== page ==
Many historians have argued that whatever their function in the state religion, the pyramids of Egypt were also politically useful make-work projects. By employing peasants during the season when the Nile flooded the fields, pyramid building provided an income to the poor and thus helped secure political tranquillity for those in power. If this is the case (and Egyptology is hardly my field), then the pyramids are not only one of the Seven Wonders of the Ancient World but the earliest surviving government pork-barrel project as well.
Despite the ancient history of the concept, however, the term itself is at least forty-five hundred years younger than the pyramids. Pork barrel first entered the American language only in 1904, when the Republicans were in the ascendant. Given the phrase’s Southern origin (it refers to the custom of regularly handing out joints of salted pork, stored in barrels, to each slave family on a plantation), it is highly likely that it is a Democratic coinage. Thirty years later, by the time of the New Deal, boondoggle had become popular, doubtless courtesy of disgruntled—and now out-of-office—Republicans.
By their nature, of course, these terms are employed by politicians only when their own constituents are not beneficiaries. Some such phrase as “vital national project” is preferred by the rest. And here’s the rub. At least since the end of the age of the godkings, a real, or apparent, utility has been a sine qua non of every well-designed vital national/pork-barrel project. That’s why the true motivation behind so many has been impossible to ascertain, at least until the dust of history settles.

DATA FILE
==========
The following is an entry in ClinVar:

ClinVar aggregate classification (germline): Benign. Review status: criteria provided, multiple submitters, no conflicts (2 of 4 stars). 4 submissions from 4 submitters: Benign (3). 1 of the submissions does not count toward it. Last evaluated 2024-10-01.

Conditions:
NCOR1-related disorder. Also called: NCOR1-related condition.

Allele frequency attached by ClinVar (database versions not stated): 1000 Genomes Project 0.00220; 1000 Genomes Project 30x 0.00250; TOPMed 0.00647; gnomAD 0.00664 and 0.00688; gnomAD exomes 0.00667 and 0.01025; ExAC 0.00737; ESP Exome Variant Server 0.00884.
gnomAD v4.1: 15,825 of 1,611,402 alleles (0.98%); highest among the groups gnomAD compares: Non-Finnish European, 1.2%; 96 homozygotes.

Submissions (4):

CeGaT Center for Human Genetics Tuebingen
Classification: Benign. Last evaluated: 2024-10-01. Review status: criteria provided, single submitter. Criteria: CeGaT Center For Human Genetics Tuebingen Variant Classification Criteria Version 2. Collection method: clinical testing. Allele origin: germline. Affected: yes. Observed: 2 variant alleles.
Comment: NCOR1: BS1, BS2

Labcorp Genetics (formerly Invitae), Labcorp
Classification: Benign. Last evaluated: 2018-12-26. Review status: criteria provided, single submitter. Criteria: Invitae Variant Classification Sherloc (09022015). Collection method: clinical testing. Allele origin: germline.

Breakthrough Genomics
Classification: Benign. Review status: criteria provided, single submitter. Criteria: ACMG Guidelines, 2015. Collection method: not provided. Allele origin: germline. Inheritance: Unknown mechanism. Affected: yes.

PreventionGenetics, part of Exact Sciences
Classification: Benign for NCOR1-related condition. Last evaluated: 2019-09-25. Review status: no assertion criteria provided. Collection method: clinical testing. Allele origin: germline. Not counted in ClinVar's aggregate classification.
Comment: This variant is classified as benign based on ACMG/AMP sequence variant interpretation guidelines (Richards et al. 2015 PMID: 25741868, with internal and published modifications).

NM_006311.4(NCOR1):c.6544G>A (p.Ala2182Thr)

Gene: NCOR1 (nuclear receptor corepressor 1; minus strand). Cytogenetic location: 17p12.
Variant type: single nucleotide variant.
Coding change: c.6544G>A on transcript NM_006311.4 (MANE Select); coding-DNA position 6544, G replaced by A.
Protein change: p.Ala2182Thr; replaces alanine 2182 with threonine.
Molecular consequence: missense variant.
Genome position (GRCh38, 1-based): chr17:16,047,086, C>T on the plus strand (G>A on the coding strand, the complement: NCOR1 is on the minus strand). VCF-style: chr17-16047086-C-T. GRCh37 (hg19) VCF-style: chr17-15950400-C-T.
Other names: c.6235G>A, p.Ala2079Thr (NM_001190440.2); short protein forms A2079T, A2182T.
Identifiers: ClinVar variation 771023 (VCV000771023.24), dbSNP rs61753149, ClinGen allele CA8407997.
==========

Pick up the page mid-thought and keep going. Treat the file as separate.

Complicating matters still further, many projects that start out clearly justified by circumstances turn into pure pork barrel when circumstances change but the projects roll on relentlessly anyway. The new Seawolf attack submarine, for instance, is now considered too big, too heavy, too complex, and so costly that even the Pentagon—hardly the Vatican of selfdenial—wants to cancel it. Regardless, Congress has forced the Defense Department to complete keep spending billions on the boats.
For one very early example of this, consider the Navy’s ship-of-the-line program that followed the War of 1812. Ships of the line were so called because they were large enough and powerful enough to stand in the line of battle and slug it out with any ship afloat. For two hundred years they were the ultimate instrument of naval power. By the mid-eighteenth century the standard ship of the line carried 74 guns on three decks and required a crew of nearly seven hundred men to sail and fight it. A few behemoths carried as many as 110 guns on four decks. HMS Victory , the most famous ship of the line ever built, is one of these so-called first-raters. Being the largest and most powerful ships, ships of the line were, of course, also the most expensive to build and to operate, especially given the fact that they were intended to function only as a part of a fleet of similar vessels.